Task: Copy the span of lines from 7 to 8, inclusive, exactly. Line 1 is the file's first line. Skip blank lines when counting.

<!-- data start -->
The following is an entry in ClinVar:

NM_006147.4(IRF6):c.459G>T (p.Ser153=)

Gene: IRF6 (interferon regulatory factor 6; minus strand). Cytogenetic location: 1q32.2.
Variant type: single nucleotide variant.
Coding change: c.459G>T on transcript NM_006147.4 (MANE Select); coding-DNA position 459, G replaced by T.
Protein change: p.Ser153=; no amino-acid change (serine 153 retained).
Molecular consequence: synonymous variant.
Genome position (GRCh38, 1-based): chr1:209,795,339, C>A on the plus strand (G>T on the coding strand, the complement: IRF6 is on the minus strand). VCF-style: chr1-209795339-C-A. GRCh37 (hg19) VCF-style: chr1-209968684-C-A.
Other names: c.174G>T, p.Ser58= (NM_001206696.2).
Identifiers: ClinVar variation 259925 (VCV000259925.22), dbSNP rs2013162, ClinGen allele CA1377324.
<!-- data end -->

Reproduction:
Molecular consequence: synonymous variant.
Genome position (GRCh38, 1-based): chr1:209,795,339, C>A on the plus strand (G>T on the coding strand, the complement: IRF6 is on the minus strand). VCF-style: chr1-209795339-C-A. GRCh37 (hg19) VCF-style: chr1-209968684-C-A.